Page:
Bock: Well, we begin with Justin Martyr who actually begins to cite these works in extensive portions, and there is no debate it’s coming from this material, etc. And he is using it to buttress his argument as he is defending Christianity. And then you come to someone like Tatian. I like Tatian. Tatian had a great idea. He said, you know, it is confusing to have four gospels, why don’t we tell it in one story? Let’s have one mega gospel and we will call it, you know, we will call it the Diatessaron. Now, that doesn’t mean anything to anyone, because no one knows Latin. But if you know Latin, it means “through the four.” So what he does is, he combines the story of the four, plus a few other things, puts them in one running account and issues it to the church as the new industrial strength gospel that tells the story in one sitting. And it is supposed to simplify things. And although it did get picked up for liturgical use in certain contexts and proved valuable to the church, it never replaced the four gospels. Why? Because the four gospels were too well established to be replaced. And so that is in 170.
In 180 we get Irenaeus writing. He says there are only four gospels. End of story. And so by the time that we get to the end of the second century, we have the core of the canon in place. You know, sometimes people say, “Well, you know the canon wasn’t fix until the middle of the fourth century.” Technically speaking that is correct, but it is also misleading. Because 20 or 21 books of the New Testament, by the time we get to the end of the second century, are in place. We have our four gospels, we have Acts, we have the many epistles of Paul, we probably have 1 Peter as well. And so you put that all together that is a huge core collection that is in place by the end of the second century.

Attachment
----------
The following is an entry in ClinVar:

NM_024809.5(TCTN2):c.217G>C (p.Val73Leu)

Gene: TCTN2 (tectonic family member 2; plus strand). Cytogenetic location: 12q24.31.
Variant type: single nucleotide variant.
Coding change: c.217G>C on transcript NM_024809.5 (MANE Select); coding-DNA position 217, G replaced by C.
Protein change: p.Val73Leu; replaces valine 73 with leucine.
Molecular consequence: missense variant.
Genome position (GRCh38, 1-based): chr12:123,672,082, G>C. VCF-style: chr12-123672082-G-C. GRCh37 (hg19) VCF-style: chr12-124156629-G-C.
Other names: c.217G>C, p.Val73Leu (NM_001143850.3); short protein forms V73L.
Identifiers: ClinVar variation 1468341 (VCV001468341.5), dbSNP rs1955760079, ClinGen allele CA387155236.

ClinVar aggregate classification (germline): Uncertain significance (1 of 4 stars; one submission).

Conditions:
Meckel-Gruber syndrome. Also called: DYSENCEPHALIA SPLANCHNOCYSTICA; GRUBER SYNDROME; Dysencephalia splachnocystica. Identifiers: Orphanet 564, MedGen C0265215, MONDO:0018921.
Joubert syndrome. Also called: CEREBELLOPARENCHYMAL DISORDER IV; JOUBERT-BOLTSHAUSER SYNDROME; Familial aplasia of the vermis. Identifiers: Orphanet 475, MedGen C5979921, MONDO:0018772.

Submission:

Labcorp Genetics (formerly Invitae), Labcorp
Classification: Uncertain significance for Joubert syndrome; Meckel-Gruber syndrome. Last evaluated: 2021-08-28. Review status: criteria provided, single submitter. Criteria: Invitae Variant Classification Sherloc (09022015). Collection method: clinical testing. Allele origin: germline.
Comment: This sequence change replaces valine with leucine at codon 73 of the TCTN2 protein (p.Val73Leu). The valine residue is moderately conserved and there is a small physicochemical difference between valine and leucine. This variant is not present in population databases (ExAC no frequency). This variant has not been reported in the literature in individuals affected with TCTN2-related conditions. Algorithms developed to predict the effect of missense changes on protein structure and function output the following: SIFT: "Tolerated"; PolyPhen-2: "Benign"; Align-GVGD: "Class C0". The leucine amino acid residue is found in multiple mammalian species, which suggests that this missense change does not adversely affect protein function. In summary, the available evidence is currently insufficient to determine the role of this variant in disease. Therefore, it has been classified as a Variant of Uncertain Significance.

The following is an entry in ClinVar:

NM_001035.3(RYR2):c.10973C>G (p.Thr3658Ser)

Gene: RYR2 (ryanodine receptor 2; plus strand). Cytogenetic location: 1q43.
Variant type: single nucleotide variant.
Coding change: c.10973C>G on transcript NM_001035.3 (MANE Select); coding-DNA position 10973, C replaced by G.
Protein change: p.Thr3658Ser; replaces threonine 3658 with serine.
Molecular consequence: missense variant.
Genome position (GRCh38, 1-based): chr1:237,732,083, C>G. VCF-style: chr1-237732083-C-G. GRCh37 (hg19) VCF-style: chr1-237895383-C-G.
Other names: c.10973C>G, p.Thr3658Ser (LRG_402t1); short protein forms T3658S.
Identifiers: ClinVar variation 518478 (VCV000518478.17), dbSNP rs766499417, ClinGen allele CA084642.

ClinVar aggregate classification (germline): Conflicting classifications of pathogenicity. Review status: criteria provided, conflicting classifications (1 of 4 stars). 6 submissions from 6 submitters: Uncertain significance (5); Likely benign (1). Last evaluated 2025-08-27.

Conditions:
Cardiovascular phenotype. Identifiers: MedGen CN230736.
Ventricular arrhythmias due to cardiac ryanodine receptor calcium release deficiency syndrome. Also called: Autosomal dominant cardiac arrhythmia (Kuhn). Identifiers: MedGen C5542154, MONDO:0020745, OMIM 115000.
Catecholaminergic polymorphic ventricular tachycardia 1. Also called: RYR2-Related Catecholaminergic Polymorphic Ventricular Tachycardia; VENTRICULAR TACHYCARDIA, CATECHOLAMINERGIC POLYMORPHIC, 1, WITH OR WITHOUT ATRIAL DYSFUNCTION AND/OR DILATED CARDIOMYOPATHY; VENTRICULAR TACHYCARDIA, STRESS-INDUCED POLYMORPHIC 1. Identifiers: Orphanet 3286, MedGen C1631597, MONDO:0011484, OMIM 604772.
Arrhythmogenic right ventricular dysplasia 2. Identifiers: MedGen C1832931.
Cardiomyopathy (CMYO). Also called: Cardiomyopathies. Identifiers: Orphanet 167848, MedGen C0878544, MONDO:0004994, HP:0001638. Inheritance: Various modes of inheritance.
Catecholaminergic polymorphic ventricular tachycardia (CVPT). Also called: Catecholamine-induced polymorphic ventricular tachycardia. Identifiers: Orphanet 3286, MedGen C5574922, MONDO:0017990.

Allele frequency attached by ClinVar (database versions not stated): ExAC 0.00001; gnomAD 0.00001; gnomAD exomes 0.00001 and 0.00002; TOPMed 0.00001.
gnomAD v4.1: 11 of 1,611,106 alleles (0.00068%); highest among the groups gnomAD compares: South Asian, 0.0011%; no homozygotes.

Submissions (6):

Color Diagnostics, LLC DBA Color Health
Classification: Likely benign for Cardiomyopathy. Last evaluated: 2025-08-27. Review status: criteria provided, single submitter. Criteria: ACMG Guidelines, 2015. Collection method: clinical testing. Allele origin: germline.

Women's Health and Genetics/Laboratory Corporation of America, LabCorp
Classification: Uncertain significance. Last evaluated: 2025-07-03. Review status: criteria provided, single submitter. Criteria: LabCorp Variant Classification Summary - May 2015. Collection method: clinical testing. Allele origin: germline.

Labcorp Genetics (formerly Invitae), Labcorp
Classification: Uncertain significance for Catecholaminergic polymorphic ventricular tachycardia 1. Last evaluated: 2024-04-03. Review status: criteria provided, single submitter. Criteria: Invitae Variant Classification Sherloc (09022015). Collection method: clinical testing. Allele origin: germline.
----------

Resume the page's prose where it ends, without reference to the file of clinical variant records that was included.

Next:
Then the rest of the discussion that runs out until the middle of the fourth century is about books that were perceived, for one reason or another, to be on the fringe because there were questions about them. The books were short, or they were a little different, like the book of Revelation. Short like Philemon, Jude, 2 Peter. Second Peter and Jude are a little more apocalyptic, so that is a little different. So it took a little while for those to settle in. Plus some other books that didn’t make it in: 1 Clement, the Didache, Shepherd of Hermes, which some people at certain points treated as authoritative, but never got the corporate recognition that the other books did. And so eventually we come to 367. Athanasius writing what is called the Festal Letter, and he names the 27 books. And then that gets reasserted or reaffirmed in councils that extend to the end of the fourth century and the beginning of the fifth century.
Ankerberg: Alright. Go back, though. The fact is that when we started this whole series of programs, we were saying there was Jesus, he picked out 12 guys, those were the apostles. They preached at Pentecost 50 days after Jesus was put into the grave. And then they were the living apostles, then they wrote the letters and books. Alright, now, when you get down to what is in the canon right now that we are carrying around, the New Testament – that Athanasius said, this is it, boy, nothing else gets in there – and what you are saying basically was already in place by the end of the second century.
Bock: Long before Constantine. That is important.
Ankerberg: That is the key point. But the fact is, go back to the sources of these books. It is really mind-blowing when you say this. Just spit it out here.
Bock: Well, the key source, the key source that lets us know that this is beginning to fall into place at the end of the second century is Irenaeus. He is writing and describing the four gospels. Now he makes an argument we would never make, okay; it is a rhetorical argument. He basically says, just like there are four corners, the four winds of the world, so there have to be four gospels. But the point is, it shows how well established this is. This is like nature, okay? That is what he is saying.
Wallace: And he is not coming up with something new. He can’t just make that kind of a statement up. It has to have a long tradition recorded.
Bock: It has to have something rooted in truth or people [would say], “Wait a minute, wait a minute. No, it’s not just four. I’ve got, I know about five or six others over [here].” No, the only way that he can get away with making that statement is because it has got to reflect something like what is going on.
Ankerberg: But there were nine sources that the 27 books came out of. What were they?